Monday, October 20, 1997 - 7:00 PM

Assembly Chambers - Municipal Building

Meeting No. 97-35

Submitted by:

David R. Palmer

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1. 09/15/97 - Regular Mtg. No. 97-33


1. Swearing in of Mayor and Assemblymembers:

Dennis Egan - Mayor

Ken Koelsch - Assemblymember District No. 1

Dwight Perkins - Assemblymember District No. 2

2. Ordinance No. 97-33

An Ordinance Creating Local Improvement District No. 84 of the City and Borough; Finding That Such Local Improvement District is in the Public Interest; Setting the Boundaries of Such Local Improvement District; Providing for the Improvements to Be Acquired, Constructed and Installed Consisting of a Gravity Sewer Main and Laterals Serving the Property Owners Within the Trafalgar Avenue L.I.D. Boundary. This Project is Estimated to Cost $408,753.00 of Which Cost an Estimated $139,200.00 is to Be Borne by Properties Specially Benefitted and an Estimated $269,553.00 by the City and Borough; Directing That the Work Be Done; That Any Land Necessary or Useful Be Acquired and That Eminent Domain Including Use of Declaration of Taking is Authorized; Creating Special Assessment Fund No. 84; and Finding That Special Benefit to the Property Within the Described District Exists and That Each Lot or Tract Within the District Will Be Specially Benefitted in Proportion to the Amount Assessed. Presented by the Manager.

This ordinance creates LID No. 84 for the purpose of constructing and installing a gravity sewer main and laterals serving the property owners within the Trafalgar Avenue LID boundary. The proposed assessment per lot is $4,800.00. The CBJ pays $9,295 per lot.

An informal poll was conducted of the property owners in this LID area. Out of a total of 29, 18 responses were received. 11 responded in favor, with 7 opposed.

After the introduction of this ordinance on September 8, 1997, notices were published in the newspaper and sent to residents in the LID area so they would be aware that they would have this opportunity to make their views known to the Assembly.

At this hearing the Assembly shall hear objections from any owner affected by the formation of the district and may make changes in the proposed boundaries or in the plans for the proposed improvements. The Assembly may not change the boundaries of the district to include property not previously included without first giving new notice to owners in the manner and form and within the time provided for the original notice.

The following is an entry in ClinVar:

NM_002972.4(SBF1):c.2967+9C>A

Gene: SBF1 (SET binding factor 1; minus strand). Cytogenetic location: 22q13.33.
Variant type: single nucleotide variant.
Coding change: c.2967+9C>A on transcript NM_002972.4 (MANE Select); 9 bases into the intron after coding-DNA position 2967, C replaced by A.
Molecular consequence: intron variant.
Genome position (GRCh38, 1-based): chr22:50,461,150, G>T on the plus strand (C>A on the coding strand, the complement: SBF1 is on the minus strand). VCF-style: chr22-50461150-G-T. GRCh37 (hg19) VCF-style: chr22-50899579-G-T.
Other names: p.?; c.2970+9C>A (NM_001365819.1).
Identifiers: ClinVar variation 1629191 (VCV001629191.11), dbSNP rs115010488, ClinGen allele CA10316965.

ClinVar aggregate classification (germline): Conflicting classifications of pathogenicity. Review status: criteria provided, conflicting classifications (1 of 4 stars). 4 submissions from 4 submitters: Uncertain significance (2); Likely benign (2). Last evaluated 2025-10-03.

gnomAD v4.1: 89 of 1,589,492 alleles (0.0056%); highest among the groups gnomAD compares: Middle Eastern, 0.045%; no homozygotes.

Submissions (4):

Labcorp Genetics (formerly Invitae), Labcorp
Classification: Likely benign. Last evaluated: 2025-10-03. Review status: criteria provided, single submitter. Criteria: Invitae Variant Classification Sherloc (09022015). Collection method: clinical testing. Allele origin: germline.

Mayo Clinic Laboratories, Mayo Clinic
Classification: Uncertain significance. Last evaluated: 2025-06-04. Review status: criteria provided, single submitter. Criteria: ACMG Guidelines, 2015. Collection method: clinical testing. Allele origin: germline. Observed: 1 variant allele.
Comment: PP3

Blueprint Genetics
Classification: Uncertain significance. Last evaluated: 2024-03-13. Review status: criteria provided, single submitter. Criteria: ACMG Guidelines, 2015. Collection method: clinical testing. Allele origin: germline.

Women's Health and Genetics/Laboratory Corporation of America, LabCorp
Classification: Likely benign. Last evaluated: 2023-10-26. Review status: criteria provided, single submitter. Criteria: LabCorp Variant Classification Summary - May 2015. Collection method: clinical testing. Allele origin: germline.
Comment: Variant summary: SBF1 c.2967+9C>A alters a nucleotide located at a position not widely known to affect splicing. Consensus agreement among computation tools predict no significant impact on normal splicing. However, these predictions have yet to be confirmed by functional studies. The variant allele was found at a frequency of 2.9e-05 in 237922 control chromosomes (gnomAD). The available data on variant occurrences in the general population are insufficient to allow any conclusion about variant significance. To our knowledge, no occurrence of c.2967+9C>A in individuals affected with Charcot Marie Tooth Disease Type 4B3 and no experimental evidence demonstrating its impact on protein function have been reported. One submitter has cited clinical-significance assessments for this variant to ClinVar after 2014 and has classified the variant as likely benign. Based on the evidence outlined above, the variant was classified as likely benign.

I recommend that this ordinance be adopted.


VI. PUBLIC PARTICIPATION ON NON-AGENDA ITEMS. (Not to exceed a total of 20 minutes nor more than 5 minutes for any individual.)


The Consent Agenda includes routine items of business which may not require separate discussion. When the Mayor calls for public comment on the Consent Agenda, you may raise your hand and the Mayor will recognize you asking which item(s) you wish to have removed from the Consent Agenda for separate discussion and action. Following the removal of any item from the Consent Agenda, the Assembly votes on the remaining items in one motion. (Ordinances for introduction generally may not be removed from the Consent Agenda.)

All items that are removed from the Consent Agenda will follow the format of: Administrative or Committee Report, Public Hearing/Participation and Assembly Action.

A. Ordinances for Introduction:

B. Resolutions:

1. Resolution No. 1894

A Resolution Authorizing the Manager to Donate Rock to the Alaska Department of Transportation and Public Facilities for the Auke Bay Ferry Terminal Project. Presented by the Manager.

This resolution authorizes the donation of rock to the State of Alaska. The State presently has a contract for the expansion of the Auke Bay Ferry Terminal parking lot. The source of rock which was identified for this project and approved by the Planning Commission is a strip along the right of way of the existing rock cut at Stabler Point. However, removal of this rock in a narrow strip has proved to be difficult and poses problems for use of the Glacier Highway. As a result, the State asked the Planning Commission for a modification of the Conditional Use Permit for the rock removal which would allow a more compact rock cut area, located on CBJ land adjacent to the right of way. At its October 14 meeting, the Planning Commission granted approval. The State is asking that this rock be donated to the project by the CBJ. The estimated amount of rock is 110,000 cubic yards, with the value of the donation approximately $110,000.